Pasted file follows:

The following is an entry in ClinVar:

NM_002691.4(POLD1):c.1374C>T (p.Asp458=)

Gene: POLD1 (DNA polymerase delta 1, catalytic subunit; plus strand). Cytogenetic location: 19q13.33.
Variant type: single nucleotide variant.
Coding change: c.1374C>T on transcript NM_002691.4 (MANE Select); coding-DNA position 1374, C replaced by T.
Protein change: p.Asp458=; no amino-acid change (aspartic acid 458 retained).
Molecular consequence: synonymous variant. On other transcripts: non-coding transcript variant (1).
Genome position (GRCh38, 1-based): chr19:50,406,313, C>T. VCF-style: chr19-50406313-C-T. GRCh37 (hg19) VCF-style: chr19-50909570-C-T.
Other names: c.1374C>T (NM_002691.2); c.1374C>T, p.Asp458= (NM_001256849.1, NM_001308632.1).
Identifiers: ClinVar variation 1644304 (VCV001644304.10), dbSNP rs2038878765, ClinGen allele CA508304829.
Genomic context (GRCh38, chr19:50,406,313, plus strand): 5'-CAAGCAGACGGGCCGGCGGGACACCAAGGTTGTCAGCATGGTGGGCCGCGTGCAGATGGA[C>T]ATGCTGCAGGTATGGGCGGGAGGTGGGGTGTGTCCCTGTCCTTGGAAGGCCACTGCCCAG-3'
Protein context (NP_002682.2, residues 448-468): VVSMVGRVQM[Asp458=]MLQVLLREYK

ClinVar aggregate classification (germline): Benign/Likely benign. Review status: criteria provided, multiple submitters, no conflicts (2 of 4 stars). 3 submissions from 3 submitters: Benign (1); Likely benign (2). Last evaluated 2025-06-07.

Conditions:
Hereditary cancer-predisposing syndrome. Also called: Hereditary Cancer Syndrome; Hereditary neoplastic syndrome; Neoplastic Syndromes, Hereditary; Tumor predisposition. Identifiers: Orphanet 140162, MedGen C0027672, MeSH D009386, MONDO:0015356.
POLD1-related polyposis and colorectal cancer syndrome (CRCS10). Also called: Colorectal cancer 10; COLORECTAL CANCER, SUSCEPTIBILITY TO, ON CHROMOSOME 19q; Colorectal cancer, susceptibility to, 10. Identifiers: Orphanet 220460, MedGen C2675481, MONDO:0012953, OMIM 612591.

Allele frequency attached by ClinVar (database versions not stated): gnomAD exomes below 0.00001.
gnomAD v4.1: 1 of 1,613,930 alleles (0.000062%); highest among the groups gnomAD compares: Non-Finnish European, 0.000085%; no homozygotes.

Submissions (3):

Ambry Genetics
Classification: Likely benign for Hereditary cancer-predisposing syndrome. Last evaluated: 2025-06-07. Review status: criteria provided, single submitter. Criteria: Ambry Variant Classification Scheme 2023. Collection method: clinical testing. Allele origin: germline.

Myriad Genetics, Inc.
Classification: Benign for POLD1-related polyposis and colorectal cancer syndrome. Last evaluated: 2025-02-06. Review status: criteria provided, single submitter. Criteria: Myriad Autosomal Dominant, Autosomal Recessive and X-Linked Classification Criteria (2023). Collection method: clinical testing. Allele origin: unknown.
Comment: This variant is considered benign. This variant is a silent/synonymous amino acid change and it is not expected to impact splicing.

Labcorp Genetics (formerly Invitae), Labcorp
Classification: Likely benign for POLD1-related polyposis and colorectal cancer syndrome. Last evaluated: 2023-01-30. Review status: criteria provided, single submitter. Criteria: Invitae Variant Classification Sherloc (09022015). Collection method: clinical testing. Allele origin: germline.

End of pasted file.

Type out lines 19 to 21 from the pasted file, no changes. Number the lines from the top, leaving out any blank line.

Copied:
Submissions (3):

Ambry Genetics
Classification: Likely benign for Hereditary cancer-predisposing syndrome. Last evaluated: 2025-06-07. Review status: criteria provided, single submitter. Criteria: Ambry Variant Classification Scheme 2023. Collection method: clinical testing. Allele origin: germline.